Pfizer and Cipla are teaming up with the American Cancer Society and the Clinton Health Access Initiative to provide cheap chemotherapy drugs to six nations in Africa that have been hit the hardest by treatable cancers. They’re taking inspiration from Pepfar, which is the (US) President’s Emergency Plan for AIDS Relief, and not a program designed to export pep rallies far across the globe. Pepfar is responsible for many of the 14 million Africans who now have access to HIV medications, and the above collaboration is keen to replicate that kind of success. The drug companies will sell 16 generic chemotherapies at a fraction of what they cost in more well-off countries—minimizing profits, but maximizing positive PR. Needless to say: well done, all involved.
Quick question. How many different “flavors” of J&J’s Remicade can you buy? Currently there are three, but more a coming. You can be prescribed Remicade (2016 sales of $4.45 billion), or Pfizer’s biosimilar Inflectra, or Samsung’s biosimilar Renflexis, and soon you might be able to get it from Amgen or Sandoz. When initially launched, Pfizer’s Inflectra was priced at a 15% discount to Remicade. Then Renflexis recently launched at a 35% discount. Just before the Renflexis launch, Pfizer knocked off another 4% to get to a 19% discount. What does J&J have to say about this? Sales of Remicade have not fallen as much as analysts predicted. Biosimilars are tricky and huge sales are at stake. Stay tuned, these battles are just beginning.
The days of feigning disinterest while an attractive woman passes a pigskin between her hands are over: Viagra and Cialis’ four hours of fame have ended. While the drugs have performed well since launch, they’re getting close to reaching that peak point, after which they’ll immediately fall asleep. We’re talking about the end of their patent exclusivity, of course. While Viagra’s doesn’t officially end until 2020, two generic formulations are approved to hit the market by December of this year, which will lead to some profit shrinkage for Pfizer. Eli Lilly’s Cialis will suffer from the same stiff competition penetrating the ED market, so the companies have pulled out of spending the $50 million they usually use on NFL advertising.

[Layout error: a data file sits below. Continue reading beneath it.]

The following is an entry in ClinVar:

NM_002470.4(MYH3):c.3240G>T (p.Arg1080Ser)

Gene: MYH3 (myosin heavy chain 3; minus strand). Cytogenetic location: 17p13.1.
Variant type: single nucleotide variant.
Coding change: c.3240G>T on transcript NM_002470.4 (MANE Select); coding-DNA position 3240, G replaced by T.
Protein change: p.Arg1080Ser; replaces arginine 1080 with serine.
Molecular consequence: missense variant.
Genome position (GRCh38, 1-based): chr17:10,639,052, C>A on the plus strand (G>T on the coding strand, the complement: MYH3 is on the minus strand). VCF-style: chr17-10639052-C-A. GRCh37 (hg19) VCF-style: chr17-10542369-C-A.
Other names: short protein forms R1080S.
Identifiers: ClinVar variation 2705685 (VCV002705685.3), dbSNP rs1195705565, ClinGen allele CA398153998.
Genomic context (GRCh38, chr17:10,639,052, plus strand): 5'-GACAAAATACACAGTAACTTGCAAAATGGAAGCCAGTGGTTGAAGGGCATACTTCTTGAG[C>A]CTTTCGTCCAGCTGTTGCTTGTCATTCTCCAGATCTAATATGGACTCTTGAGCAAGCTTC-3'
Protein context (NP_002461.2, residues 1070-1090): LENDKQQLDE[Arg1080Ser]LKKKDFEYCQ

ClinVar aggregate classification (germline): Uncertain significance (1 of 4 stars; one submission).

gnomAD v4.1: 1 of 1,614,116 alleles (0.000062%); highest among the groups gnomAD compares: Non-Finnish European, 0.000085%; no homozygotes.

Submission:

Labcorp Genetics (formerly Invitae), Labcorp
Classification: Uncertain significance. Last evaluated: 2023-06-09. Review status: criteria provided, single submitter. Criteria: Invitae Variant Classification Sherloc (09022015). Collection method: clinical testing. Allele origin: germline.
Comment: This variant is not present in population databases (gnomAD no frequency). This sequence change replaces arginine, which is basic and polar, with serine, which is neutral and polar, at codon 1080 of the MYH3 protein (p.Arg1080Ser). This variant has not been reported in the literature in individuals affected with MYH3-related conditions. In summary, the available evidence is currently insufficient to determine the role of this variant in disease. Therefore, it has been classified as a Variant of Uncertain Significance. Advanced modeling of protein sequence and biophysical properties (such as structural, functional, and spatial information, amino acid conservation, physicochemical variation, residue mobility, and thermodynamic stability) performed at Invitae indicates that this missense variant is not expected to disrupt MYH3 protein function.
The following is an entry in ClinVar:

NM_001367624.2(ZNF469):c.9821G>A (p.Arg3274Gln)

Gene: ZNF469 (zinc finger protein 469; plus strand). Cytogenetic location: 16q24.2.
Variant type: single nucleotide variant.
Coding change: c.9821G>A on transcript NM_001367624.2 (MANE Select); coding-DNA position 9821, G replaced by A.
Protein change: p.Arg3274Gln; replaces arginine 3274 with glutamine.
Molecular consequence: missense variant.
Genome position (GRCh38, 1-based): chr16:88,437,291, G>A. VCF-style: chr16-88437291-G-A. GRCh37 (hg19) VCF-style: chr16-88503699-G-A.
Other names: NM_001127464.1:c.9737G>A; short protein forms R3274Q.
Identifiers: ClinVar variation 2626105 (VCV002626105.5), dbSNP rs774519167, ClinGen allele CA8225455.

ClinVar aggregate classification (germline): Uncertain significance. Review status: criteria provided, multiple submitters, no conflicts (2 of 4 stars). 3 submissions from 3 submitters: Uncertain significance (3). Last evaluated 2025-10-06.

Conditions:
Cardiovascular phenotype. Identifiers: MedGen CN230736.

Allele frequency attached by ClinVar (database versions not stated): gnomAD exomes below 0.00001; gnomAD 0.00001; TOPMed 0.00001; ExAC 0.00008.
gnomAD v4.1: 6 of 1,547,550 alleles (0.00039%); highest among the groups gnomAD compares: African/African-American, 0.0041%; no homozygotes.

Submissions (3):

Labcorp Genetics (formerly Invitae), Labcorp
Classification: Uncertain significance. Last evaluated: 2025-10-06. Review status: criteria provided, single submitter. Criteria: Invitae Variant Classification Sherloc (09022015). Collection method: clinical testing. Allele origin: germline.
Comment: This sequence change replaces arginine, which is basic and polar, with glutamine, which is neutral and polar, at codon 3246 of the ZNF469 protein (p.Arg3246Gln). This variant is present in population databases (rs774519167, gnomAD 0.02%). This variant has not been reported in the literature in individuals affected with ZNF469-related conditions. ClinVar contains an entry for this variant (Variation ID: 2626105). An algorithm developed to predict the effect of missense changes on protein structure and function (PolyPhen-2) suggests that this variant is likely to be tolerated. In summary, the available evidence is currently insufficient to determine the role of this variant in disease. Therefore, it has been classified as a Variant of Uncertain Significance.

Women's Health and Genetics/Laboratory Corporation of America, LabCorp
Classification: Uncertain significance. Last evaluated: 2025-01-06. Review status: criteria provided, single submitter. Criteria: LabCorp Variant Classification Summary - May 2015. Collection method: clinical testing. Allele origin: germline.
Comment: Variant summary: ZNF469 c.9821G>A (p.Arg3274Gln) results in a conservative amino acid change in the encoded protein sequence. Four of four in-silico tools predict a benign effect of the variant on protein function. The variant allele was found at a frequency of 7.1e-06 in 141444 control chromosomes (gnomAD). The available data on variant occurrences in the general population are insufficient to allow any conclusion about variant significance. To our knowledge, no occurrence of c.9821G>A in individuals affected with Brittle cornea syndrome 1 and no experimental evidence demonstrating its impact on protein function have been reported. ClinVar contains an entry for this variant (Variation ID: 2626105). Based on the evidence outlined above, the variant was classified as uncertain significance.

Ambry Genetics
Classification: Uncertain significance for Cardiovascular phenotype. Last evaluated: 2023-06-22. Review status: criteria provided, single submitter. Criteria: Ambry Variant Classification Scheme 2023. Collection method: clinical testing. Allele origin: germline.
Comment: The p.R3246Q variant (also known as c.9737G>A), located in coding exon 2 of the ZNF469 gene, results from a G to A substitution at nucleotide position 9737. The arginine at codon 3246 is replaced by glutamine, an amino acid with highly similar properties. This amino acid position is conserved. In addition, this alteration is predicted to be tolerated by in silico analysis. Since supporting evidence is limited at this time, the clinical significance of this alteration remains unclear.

The answer is Beau. How do we know? Because the Cancer Moonshot has been renamed the “Beau Biden Cancer Moonshot” in honor of the VP’s late son who died from brain cancer. Armed with $1.8B in funding, VP Biden recently gave an update on the project. One highlight is how the National Cancer Institute created the Genomic Data Commons, which archives cancer patient data using Amazon’s cloud computing software. Researchers have accessed this information about 80 million times, so that is a lot. In another initiative, companies like AZ, Novartis, Pfizer, and Celgene, just to name a few, are contributing to the Blood Profiling Atlas in Cancer (BloodPAC) consortium. Go team.
Looking to save money on Viagra? (Don’t answer that.) A new commercial states people who text the code “VSAVE” to a Pfizer number will receive a 50% discount on a yearlong supply. Fierce reports that patients who agree to terms and conditions will receive an eCard that would be shown at a pharmacy to get the discount. Terms and conditions? Yes. Part of opting in is agreeing to receive around five sexts a month from Pfizer regarding deals, refill reminders and other program updates. It seems the best way to keep someone’s attention these days is through their phone and Pfizer plans to do just that. If your condition lasts longer than four hours, can you now just text “stop”?
Maybe you should talk to your doctor to see if a HealthyDose™ of biosimilars is right for you. Side effects include: euphoria caused by an acute awareness of feeling yourself getting smarter, accusations of being a know-it-all by your colleagues, and more euphoria due to objectively knowing you are in fact smarter than your colleagues.
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Back in 2004, Merck had to pull their blockbuster COX-2 inhibitor Vioxx off the shelves. The drug was linked to an increase in heart disease and stroke, and the same doubt has surrounded Pfizer’s COX-2 inhibitor Celebrex (celecoxib) ever since. So, Pfizer conducted a Phase IV study comparing incidence rates of those adverse events compared to ibuprofen and naproxen. Twelve years, a patent expiration, and 24,000 patients later, Pfizer found that celecoxib was at least as safe as ibuprofen and naproxen, if not more so. That’s great news for arthritis sufferers at risk for heart disease and stroke, but Pfizer’s probably a little irritated they ran a massive study to disprove a rumor which likely bit into their Celebrex profits when they had market exclusivity.